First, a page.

Lone Survivor

Directed By: Peter Berg

Starring: Mark Wahlberg, Taylor Kitsch, Emile Hirsch, Ben Foster, and Eric Bana

"There’s a storm inside of us.  I’ve heard many team guys speak of this.  A burning.  A river.  A drive.  An unrelenting desire to push yourself harder and further than anyone could think possible."
-SO1 Mark Luttrell (Mark Wahlberg)

I try to stay away from other critics' reviews before I see a movie.  Every now and then, however, my eyes wander, and I find myself delving into the opinion of another on the latest and greatest films arriving at the box office.  A couple of months ago, I was reading a review on Captain Phillips.  While I don't remember who wrote the review or the site on which it was published, I do remember the point they were trying to make about Paul Greengrass's thriller.  As we watch the Navy coming in with their multimillion dollar vessels and weaponry to engage a few Somalians on a lifeboat with a few AK-47s, we all can see that there's a clear mismatch.  We're no longer rooting for the underdog or an equally matched opponent in any fight involving the American military.  We're rooting for an empire.  To some extent, our notion of heroes and villains on the big screen has been subverted in recent years.  As I watched Peter Berg's war drama Lone Survivor this week, I couldn't help but think of that review of Captain Phillips, especially with Navy SEALs who have pushed themselves harder and further than most could ever imagine.

Navy SEALs Mark Luttrell (Wahlberg), Michael Murphy (Taylor Kitsch), Danny Dietz (Emile Hirsch), and Matthew Axelson (Ben Foster) are serving overseas in the War in Afghanistan.  As part of their assignment Operation Red Wings, the four comrades are tasked by their superior officer Erik Kristensen (Eric Bana) with taking out Taliban leader Ahmad Shah (Yousuf Azami).  While doing some recon work for the operation and monitoring Shah, the SEALs face an unexpected moral crisis.  Several locals stumble upon the SEALs in their hiding spot in the woods.  Now, they must figure out how they will treat these locals, especially given the rules of engagement.  The choice the SEALs make will have deadly consequences for someone — the locals or themselves.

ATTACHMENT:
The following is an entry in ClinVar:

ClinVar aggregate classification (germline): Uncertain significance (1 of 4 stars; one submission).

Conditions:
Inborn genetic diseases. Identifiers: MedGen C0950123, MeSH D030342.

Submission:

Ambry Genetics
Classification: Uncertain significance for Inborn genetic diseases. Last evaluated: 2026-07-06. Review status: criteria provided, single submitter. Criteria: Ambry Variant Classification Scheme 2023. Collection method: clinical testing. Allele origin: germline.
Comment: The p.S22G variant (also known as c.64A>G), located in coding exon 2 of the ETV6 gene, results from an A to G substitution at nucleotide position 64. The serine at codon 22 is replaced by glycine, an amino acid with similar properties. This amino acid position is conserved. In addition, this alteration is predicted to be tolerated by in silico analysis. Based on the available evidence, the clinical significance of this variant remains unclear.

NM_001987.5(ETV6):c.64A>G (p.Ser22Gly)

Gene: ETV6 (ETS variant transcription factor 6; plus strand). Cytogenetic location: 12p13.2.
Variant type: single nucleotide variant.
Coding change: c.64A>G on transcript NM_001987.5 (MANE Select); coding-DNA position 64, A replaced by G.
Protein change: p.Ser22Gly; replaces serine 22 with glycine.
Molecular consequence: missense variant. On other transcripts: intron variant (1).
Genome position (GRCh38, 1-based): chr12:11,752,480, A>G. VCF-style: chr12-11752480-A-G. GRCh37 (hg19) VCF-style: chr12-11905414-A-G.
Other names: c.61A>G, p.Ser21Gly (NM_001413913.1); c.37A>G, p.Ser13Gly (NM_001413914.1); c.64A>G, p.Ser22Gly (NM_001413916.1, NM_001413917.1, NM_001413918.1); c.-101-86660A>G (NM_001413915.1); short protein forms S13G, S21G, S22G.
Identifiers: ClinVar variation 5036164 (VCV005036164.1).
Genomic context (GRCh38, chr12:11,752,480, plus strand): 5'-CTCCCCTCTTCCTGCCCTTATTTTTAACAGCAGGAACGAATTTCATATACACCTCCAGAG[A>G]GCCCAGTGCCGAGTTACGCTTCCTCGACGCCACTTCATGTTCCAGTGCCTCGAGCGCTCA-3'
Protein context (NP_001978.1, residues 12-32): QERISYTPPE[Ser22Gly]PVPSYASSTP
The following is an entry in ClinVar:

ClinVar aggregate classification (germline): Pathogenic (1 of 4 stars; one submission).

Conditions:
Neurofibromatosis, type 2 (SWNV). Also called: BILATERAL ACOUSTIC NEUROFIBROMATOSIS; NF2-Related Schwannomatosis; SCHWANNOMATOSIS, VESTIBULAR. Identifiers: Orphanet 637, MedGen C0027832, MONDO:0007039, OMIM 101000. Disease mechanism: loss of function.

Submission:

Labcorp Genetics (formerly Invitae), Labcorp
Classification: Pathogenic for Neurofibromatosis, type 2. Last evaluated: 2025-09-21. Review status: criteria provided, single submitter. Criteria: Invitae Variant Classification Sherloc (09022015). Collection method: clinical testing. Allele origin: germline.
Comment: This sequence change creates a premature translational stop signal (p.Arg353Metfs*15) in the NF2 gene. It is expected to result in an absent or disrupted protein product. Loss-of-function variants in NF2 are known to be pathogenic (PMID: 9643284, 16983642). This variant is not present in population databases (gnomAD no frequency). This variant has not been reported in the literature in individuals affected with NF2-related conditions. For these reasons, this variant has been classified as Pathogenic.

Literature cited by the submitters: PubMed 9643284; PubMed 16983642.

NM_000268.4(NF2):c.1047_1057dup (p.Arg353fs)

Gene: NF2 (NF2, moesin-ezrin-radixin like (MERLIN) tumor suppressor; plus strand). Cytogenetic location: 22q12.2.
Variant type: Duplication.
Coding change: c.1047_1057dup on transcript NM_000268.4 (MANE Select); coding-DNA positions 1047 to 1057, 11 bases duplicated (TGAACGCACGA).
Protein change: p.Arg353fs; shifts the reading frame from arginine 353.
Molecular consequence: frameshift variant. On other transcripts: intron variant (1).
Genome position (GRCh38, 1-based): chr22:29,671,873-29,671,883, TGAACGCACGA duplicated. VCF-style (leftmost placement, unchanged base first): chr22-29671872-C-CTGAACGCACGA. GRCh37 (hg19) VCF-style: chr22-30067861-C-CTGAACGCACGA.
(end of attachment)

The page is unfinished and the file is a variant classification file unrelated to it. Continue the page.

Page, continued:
With Act of Valor and Zero Dark Thirty in the last couple of years, we're starting to see quite a few movies about the Navy SEALs.  While I've got tremendous respect for what the SEALs do, I'm not exactly in love with the latest movie about them.  Peter Berg's Lone Survivor gives a respectful retelling of several SEALs' brave journey to hell on earth.  It pulls plenty of emotional heart strings as expected.  It offers an unapologetically pro-American point-of-view.  This is all fine and dandy.  However, this doesn't make for great cinema because the world is just not as black and white as Berg portrays it.  As I sat there and watched Berg's straightforward interpretation of recent American history, I couldn't help but think back to that Captain Phillips review. Our notion of who the heroes are has certainly evolved.

Lone Survivor has plenty of entertainment value, but it has a rocky start.  For the majority of the film, Berg depicts one nonstop battle through the hills and mountains of Afghanistan marked by intensity, brutality, and grit.  For the first half hour of this movie prior to the battle, however, he focuses on establishing relationships and highlighting the camaraderie amongst the group of SEALs.  I'm all for setting the stage and making clear who's who, but spending one quarter of the movie doing so before anything really happens is not terribly entertaining.  Still, I must acknowledge things change for the better once these frogmen leap into action on the battlefield.  At this point in the film, we get a gripping, thrilling war drama.

The cast also delivers solid performances.  With Mark Wahlberg making his annual January appearance at the box office (i.e. Contraband, Broken City), we get a seasoned vet leading this ensemble of young action stars.  For his part as Marcus Luttrell, Wahlberg does what he does best on the big screen.  He's a charismatic badass that brings the emotional gravitas necessary to the role while also connecting with the audience in a quite personable way.  In their supporting roles, Taylor Kitsch, Emile Hirsch, and Ben Foster also give very noble performances.  They each bring dignity to their deaths on the battlefield in their own ways (If the title is not clear enough, only one of them survives).

I clearly have my gripes with Lone Survivor, but it's not a bad movie by any means.  Berg doesn't really deliver a nuanced, thought-provoking interpretation of Luttrell's recount of this horrific experience on the battlefield.  Accordingly, his film does not challenge moviegoers in any meaningful way.  However, he does deliver a respectful picture that honors their sacrifice.  With this in mind, Lone Survivor gets a 0.06% rating.  Have a couple of rounds of beer with this one.